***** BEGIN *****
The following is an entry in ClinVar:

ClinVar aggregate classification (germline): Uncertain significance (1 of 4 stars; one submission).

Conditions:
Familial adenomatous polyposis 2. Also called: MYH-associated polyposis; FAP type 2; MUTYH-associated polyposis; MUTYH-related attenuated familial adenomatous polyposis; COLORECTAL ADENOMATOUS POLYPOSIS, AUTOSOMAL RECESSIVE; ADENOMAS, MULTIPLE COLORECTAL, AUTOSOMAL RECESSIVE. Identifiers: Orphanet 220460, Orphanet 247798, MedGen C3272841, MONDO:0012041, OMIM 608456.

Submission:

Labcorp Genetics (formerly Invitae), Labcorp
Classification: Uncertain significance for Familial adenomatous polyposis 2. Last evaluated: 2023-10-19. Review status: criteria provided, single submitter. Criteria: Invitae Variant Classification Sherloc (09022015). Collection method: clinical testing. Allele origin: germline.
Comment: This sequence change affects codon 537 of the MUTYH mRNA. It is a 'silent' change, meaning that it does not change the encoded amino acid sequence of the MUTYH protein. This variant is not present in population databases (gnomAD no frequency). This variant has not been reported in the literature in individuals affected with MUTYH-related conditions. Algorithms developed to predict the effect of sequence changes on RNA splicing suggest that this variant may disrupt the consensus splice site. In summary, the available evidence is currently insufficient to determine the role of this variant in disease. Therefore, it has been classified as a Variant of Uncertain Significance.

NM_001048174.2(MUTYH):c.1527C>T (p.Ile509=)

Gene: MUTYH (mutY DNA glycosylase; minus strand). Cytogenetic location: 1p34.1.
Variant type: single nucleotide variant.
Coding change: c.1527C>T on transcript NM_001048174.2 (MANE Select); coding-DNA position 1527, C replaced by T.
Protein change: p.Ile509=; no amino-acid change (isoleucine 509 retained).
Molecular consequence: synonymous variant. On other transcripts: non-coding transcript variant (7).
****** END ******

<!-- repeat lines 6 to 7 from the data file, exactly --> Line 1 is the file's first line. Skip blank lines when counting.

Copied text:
Labcorp Genetics (formerly Invitae), Labcorp
Classification: Uncertain significance for Familial adenomatous polyposis 2. Last evaluated: 2023-10-19. Review status: criteria provided, single submitter. Criteria: Invitae Variant Classification Sherloc (09022015). Collection method: clinical testing. Allele origin: germline.